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Posted 18 Dec 2001   For week ended December 14, 2001
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Sent on Mormon-News: 15Dec01

By Vickie Speek

Mormon Head of Religious Freedom Commission Worries About U.S. Allies Commitment

WASHINGTON, DC -- A watchdog commission headed by a member of the Church of Jesus Christ of Latter-day Saints, says it worries that some new, less-than-savory allies in the war on terrorism might now feel they have license to continue violating religious freedom in their countries. The call for caution comes from Michael Young, chairman of the U.S. Commission on International Religious Freedom - a monitoring group set up by Congress. Young recently joined experts, academics and other watchdog groups in a discussion on religious freedom in the wake of the Sept. 11 terrorist attacks.

Young, a graduate of Brigham Young University, and dean of the George Washington University Law School, said his group "is concerned that in forming alliances against terrorism, the United States not compromise its commitment to democracy and human rights, including religious freedom."

He noted that several new allies in that war, including Pakistan, Uzbekistan, Russia, China and other countries, have repressed freedom of religion. The United States must not let them assume that their help now gives them license in U.S. eyes to continue that repression, he said.

"If we abandon our values to fight this battle, the terrorists will already have won," Young said. "The best way to ensure the ultimate defeat of evil is to continue to champion the good."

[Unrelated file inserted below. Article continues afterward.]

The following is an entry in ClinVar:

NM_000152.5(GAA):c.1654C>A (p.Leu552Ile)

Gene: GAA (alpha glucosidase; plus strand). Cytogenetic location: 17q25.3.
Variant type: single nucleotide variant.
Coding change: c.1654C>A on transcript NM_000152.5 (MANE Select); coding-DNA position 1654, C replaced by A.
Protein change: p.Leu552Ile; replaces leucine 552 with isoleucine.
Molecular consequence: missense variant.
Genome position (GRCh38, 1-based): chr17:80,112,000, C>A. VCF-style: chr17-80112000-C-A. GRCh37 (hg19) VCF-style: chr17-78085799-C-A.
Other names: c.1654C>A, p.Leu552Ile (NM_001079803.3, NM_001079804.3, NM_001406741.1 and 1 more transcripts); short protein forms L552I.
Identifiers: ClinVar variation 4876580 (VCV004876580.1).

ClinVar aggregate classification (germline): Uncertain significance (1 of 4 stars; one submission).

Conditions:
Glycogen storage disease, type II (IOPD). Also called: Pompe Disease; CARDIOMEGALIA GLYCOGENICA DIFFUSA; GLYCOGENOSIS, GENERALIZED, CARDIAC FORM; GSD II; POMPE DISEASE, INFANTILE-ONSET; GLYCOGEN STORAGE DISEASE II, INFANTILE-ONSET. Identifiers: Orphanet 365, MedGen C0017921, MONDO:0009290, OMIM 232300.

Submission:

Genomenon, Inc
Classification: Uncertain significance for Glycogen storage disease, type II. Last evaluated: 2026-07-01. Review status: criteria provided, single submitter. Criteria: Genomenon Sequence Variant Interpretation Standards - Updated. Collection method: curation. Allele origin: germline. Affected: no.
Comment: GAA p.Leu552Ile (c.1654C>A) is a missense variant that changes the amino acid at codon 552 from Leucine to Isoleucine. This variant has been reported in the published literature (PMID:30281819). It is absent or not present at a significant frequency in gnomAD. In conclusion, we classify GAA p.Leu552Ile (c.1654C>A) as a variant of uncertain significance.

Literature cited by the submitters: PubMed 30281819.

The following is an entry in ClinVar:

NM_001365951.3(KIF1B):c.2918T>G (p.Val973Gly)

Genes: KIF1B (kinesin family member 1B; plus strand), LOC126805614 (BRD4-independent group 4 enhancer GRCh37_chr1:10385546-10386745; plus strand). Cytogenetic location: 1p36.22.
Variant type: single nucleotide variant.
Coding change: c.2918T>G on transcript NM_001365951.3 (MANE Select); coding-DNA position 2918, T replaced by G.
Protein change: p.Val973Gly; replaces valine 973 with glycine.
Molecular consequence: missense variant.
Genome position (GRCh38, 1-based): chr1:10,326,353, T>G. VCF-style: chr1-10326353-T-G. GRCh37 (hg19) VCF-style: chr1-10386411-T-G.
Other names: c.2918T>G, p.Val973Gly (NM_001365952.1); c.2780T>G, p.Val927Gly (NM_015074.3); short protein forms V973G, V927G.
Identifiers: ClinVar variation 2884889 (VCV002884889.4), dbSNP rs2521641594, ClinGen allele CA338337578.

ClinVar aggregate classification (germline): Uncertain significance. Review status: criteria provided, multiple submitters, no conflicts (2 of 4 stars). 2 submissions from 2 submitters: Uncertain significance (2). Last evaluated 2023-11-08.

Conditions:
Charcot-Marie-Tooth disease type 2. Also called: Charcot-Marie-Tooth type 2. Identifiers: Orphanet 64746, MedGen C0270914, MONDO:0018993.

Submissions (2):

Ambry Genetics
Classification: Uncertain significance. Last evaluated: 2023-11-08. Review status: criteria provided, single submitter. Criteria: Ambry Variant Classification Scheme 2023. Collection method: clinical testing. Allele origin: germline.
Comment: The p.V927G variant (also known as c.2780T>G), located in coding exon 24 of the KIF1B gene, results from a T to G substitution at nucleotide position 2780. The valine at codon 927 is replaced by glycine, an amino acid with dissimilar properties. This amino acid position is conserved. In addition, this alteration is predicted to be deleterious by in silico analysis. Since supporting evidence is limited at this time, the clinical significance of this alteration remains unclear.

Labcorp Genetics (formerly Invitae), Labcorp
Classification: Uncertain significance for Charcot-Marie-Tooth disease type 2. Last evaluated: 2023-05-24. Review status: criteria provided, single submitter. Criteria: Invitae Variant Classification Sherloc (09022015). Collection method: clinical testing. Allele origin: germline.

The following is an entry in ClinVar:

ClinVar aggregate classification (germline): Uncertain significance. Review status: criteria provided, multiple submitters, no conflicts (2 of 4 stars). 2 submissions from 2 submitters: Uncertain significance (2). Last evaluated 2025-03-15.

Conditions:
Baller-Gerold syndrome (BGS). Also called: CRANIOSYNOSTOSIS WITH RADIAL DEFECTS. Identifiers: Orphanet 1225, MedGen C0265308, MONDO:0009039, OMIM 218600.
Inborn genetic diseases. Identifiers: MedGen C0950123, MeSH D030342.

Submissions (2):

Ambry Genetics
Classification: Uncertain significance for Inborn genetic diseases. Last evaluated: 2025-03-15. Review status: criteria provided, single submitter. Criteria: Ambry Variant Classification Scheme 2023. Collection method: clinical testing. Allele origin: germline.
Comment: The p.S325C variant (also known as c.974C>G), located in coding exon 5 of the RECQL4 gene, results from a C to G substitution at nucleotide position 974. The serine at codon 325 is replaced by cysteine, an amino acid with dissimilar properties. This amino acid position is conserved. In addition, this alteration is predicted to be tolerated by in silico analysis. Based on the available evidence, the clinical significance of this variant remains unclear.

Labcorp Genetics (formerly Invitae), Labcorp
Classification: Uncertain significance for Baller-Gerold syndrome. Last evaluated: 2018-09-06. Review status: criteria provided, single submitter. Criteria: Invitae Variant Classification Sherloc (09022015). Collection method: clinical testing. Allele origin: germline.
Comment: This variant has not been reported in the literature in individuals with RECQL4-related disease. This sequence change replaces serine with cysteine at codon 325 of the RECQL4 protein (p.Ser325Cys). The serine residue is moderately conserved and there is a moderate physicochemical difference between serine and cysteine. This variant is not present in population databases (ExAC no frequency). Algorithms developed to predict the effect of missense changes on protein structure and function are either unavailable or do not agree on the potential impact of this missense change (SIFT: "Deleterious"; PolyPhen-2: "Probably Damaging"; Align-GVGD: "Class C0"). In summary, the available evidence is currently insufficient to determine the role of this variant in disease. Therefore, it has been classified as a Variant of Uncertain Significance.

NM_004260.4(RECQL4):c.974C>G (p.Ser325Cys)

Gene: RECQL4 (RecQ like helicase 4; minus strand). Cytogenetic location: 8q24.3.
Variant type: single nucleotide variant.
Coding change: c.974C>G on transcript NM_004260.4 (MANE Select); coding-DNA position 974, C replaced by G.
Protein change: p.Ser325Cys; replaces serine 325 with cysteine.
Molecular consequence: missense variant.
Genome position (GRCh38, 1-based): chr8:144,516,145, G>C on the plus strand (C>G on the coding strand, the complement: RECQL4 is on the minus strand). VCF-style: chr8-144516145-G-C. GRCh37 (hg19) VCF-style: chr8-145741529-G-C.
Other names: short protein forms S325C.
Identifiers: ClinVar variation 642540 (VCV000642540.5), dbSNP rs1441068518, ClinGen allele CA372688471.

Young, a former president of the LDS Church's New York NY Stake, is serving his second term on the U.S. Commission on International Religious Freedom. The Utah native has been a member of the commission since its 1999 inception and is an expert on Japanese law as well as religious freedom.

He served as vice chairman of the Commission for its first year, gaining notoriety for suggesting that the US delay granting China Permanent Normal Trade Relations because of its human rights record. Despite the Commission's suggestion, Congress gave China that status.

The nine member Commission on International Religious Freedom researches religious freedom around the world and makes independent suggestions that further religious freedom to both the US President and Congress.


Allies' stand on religion questioned
Deseret News 27Nov01 T2
By Lee Davidson: Deseret News Washington correspondent


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